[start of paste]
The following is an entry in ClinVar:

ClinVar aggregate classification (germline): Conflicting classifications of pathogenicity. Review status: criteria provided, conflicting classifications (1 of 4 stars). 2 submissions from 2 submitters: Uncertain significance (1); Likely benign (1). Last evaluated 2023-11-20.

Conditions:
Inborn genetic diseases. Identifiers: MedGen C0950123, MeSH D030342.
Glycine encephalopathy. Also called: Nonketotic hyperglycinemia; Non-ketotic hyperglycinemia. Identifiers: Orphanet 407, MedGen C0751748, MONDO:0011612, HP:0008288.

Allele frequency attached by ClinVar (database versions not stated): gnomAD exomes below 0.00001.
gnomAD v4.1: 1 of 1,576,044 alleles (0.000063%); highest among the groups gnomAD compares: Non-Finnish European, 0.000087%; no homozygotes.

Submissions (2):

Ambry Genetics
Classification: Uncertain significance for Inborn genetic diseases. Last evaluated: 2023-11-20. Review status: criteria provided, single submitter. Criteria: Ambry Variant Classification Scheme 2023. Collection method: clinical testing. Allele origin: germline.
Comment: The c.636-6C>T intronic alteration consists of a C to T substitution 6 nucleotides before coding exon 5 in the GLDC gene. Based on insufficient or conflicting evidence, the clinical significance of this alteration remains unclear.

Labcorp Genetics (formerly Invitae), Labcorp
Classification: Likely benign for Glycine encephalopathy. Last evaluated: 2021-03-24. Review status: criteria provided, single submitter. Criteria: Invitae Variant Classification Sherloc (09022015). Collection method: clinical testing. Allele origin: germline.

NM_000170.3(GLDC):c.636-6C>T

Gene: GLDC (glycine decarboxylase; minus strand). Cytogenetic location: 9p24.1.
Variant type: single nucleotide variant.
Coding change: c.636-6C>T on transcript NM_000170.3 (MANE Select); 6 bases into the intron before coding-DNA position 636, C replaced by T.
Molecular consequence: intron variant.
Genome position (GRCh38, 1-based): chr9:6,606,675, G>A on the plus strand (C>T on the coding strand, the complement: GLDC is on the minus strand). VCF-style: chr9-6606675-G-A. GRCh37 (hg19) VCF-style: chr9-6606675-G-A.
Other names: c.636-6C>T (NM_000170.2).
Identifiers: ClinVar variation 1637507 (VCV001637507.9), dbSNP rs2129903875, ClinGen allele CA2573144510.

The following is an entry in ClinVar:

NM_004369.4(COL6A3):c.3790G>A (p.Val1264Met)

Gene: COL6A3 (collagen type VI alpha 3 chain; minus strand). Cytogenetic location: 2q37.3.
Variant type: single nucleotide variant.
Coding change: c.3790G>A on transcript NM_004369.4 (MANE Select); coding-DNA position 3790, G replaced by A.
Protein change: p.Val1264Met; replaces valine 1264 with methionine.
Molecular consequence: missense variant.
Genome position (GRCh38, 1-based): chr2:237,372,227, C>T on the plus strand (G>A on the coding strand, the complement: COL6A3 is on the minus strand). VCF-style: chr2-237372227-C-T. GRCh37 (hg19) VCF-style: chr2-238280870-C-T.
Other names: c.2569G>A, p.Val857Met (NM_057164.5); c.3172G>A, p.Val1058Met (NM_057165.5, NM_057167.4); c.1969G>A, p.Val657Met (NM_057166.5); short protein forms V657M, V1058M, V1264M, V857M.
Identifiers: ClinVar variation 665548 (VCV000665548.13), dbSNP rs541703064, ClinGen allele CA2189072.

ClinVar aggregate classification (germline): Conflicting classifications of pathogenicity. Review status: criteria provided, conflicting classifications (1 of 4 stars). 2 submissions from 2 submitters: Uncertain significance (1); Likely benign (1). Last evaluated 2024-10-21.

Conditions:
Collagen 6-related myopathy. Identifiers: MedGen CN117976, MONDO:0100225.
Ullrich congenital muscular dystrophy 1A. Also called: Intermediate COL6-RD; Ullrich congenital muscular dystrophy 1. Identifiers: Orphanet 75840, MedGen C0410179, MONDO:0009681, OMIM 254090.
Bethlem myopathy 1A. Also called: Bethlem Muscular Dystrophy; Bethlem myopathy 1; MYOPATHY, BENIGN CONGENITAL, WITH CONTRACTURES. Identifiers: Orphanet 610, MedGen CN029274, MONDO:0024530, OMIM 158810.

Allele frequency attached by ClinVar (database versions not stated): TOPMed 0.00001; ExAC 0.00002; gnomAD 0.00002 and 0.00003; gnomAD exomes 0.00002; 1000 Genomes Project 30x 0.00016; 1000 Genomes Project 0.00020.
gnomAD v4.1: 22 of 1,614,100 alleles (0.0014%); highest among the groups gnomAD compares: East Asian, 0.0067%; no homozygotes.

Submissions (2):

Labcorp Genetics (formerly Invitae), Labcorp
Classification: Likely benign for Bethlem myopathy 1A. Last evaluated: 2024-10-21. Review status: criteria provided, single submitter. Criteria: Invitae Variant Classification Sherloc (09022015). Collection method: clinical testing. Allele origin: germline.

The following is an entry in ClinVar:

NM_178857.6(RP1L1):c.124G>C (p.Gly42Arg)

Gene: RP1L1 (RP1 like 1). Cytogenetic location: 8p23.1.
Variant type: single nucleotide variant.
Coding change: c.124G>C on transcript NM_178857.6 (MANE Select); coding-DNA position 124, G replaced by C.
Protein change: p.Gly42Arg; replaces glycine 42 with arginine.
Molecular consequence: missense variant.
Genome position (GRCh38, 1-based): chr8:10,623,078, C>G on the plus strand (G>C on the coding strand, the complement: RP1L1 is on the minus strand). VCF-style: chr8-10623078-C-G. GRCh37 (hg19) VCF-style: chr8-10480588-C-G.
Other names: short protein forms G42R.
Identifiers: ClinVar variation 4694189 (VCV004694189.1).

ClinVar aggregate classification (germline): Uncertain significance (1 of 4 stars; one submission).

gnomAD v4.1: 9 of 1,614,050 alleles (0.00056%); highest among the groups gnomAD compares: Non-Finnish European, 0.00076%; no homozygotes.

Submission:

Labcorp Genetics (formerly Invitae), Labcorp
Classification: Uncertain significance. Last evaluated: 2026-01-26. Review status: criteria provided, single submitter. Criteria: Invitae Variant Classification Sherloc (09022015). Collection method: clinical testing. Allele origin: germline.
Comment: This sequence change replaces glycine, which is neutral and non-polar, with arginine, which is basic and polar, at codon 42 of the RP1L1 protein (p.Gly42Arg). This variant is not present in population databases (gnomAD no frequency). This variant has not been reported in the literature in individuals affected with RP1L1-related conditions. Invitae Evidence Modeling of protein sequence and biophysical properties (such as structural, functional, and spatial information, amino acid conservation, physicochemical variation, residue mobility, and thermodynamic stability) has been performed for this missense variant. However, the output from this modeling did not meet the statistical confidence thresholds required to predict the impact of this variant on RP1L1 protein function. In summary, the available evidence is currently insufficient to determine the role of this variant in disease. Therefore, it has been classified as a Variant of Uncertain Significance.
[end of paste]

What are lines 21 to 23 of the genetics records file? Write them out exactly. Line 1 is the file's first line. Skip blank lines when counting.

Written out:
Identifiers: ClinVar variation 1637507 (VCV001637507.9), dbSNP rs2129903875, ClinGen allele CA2573144510.

The following is an entry in ClinVar:

NM_004369.4(COL6A3):c.3790G>A (p.Val1264Met)